TP ICAP’s profits were dented after the interdealer broker booked a £65 million one-off charge related to the writedown of assets as it announced that it has put in place contingency plans for a no-deal Brexit.
Following a review after its £1.3 billion acquisition of ICAP two years ago, the firm wrote down the value of its Americas business by £58 million and the Asia Pacific business by £7 million.
The firm incurred a £44 million cost last year related to the integration of ICAP and expects to book no more than £160 million of total costs by the end of the integration process.
Pre-tax profits at TP ICAP fell to £62 million in 2018 from £72 million the year earlier.
Nonetheless share rose 6.8% to 324.1p in early trade as underlying pre-tax profits – before acquisition, disposal and integration costs, and one-off charges – increased to £245 million from £233 million.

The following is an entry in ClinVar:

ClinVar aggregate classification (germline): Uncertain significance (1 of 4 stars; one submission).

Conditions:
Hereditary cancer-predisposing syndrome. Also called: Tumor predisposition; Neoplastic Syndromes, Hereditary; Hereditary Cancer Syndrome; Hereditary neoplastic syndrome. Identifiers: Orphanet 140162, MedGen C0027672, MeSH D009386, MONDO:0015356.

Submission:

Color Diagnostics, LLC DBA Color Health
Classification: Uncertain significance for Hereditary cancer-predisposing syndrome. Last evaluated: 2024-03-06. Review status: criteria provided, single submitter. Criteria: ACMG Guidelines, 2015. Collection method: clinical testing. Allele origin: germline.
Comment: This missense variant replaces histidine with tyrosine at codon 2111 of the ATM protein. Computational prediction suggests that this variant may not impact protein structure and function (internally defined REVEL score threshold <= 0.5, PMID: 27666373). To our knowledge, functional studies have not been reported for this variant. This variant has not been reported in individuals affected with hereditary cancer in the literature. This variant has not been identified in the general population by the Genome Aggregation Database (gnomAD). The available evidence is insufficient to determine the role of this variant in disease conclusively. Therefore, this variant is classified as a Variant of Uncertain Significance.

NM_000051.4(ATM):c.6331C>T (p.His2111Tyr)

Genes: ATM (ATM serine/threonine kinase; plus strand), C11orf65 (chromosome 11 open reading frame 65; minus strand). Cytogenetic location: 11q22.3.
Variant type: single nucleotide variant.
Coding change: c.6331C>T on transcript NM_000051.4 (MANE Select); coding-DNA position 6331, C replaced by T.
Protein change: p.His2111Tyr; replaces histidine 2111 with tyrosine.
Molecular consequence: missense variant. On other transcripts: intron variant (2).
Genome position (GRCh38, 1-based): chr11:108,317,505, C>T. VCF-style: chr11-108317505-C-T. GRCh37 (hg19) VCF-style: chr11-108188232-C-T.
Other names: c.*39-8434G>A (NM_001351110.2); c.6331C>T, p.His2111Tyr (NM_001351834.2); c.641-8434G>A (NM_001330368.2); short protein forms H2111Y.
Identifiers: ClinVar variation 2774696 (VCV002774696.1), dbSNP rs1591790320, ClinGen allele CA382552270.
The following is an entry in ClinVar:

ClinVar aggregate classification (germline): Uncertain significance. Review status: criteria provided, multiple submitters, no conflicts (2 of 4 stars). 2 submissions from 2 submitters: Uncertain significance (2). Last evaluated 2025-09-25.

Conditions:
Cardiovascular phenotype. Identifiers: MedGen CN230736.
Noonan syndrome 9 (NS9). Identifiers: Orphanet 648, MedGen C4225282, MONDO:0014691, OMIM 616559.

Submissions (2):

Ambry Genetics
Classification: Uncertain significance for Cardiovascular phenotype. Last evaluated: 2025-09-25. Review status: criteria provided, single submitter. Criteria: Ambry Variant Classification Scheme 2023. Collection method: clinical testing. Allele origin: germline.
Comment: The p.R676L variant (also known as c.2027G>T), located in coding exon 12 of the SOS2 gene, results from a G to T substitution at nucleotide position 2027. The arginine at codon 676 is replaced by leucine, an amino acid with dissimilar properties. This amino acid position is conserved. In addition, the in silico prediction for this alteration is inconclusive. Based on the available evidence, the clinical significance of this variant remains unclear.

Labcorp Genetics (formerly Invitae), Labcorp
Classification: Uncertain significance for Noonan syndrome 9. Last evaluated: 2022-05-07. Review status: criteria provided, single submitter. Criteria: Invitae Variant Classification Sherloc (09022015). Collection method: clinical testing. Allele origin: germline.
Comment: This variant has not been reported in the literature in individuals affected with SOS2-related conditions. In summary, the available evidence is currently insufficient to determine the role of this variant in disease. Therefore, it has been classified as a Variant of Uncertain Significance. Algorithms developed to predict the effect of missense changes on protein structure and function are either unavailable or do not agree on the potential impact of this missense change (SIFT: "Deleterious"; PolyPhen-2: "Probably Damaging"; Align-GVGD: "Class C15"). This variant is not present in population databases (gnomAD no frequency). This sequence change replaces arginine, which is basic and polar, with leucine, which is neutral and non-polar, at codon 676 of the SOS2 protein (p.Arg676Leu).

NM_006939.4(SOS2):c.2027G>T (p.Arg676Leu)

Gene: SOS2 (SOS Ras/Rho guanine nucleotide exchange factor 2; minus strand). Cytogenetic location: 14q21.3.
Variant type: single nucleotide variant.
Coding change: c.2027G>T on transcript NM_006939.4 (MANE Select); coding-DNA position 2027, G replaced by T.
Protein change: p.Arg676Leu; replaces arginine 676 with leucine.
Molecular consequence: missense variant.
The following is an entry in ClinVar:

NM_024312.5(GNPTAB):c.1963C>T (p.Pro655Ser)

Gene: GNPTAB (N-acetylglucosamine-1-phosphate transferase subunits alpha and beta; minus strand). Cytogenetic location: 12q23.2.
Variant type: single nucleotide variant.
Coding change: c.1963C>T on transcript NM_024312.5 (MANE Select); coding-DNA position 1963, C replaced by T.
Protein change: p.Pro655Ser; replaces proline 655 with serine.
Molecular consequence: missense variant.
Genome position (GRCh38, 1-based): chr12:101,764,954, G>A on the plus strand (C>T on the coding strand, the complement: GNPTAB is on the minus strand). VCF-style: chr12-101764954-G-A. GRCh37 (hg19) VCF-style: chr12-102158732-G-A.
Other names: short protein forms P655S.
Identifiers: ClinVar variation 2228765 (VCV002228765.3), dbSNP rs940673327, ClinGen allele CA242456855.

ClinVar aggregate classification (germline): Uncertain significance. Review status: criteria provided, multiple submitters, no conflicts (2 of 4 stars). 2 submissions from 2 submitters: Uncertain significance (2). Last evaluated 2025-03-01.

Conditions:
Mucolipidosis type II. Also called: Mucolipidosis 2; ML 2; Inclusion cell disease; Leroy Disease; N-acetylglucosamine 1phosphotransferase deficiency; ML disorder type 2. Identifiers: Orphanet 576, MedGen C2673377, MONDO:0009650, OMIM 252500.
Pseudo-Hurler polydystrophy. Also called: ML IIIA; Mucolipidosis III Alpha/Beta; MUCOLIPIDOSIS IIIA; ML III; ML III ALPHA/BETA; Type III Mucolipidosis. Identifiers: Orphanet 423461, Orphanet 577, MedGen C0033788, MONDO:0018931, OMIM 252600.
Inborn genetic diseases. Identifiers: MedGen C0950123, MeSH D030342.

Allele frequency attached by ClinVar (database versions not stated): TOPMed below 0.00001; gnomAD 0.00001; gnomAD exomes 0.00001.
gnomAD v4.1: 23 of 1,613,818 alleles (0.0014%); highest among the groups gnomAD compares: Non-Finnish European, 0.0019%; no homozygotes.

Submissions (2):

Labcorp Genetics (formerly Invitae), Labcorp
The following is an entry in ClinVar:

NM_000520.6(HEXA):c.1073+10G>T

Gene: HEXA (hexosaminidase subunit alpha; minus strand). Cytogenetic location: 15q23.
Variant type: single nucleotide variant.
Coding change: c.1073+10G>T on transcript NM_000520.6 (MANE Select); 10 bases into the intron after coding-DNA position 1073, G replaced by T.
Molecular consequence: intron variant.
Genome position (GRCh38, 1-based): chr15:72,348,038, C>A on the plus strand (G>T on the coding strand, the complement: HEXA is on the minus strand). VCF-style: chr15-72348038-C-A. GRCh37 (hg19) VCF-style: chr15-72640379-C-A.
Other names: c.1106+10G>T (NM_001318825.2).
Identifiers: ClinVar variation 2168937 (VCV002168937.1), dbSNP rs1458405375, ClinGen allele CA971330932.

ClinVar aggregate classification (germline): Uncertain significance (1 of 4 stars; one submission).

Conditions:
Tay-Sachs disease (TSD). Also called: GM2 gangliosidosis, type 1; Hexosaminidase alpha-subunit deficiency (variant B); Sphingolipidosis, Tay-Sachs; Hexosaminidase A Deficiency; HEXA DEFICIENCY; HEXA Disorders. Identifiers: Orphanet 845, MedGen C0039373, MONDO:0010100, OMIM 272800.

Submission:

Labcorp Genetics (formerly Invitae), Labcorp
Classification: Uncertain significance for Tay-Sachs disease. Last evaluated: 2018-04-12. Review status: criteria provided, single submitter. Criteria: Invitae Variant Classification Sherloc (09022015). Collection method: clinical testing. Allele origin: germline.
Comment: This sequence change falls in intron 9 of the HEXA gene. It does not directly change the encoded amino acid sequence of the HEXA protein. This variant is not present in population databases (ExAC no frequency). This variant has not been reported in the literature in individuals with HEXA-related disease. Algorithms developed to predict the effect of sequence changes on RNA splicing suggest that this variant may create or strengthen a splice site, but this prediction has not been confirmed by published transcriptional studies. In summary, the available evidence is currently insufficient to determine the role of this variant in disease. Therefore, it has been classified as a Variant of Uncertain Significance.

Revenue rose 3% to £1.76 billion.
In his first set of full-year results since taking over the group last July, boss Nicolas Breteau said TP ICAP delivered “resilient” earnings and that his key priority has been to complete the Tullett Prebon and ICAP integration.
He said: “This combination enables the deepest and broadest pools of liquidity in the OTC (Over-The-Counter) market, which is a source of real value to our clients and our business. Whilst there is more work to do, real progress has been made with the integration in the past year.”
Mr Breteau added: “The political and economic environment continues to present us with both opportunities and challenges.
“However, I am confident that with a renewed strategy, founded on our strategic pillars, and renewed sense of purpose we are in a good position to navigate these successfully.”
As part of its contingency plans for Britain’s impeding departure from the European Union, TP ICAP has set up a new subsidiary in France and plans to open a branch in the Netherlands.
The firm is also relocating its electronic trading business i-Swap to Amsterdam and plans to increase the headcount of broking staff at its EU-based offices.
The company said around 90% of its broking revenues are largely unaffected by Brexit but the divorce is still a “significant regulatory and operational challenge for the group”.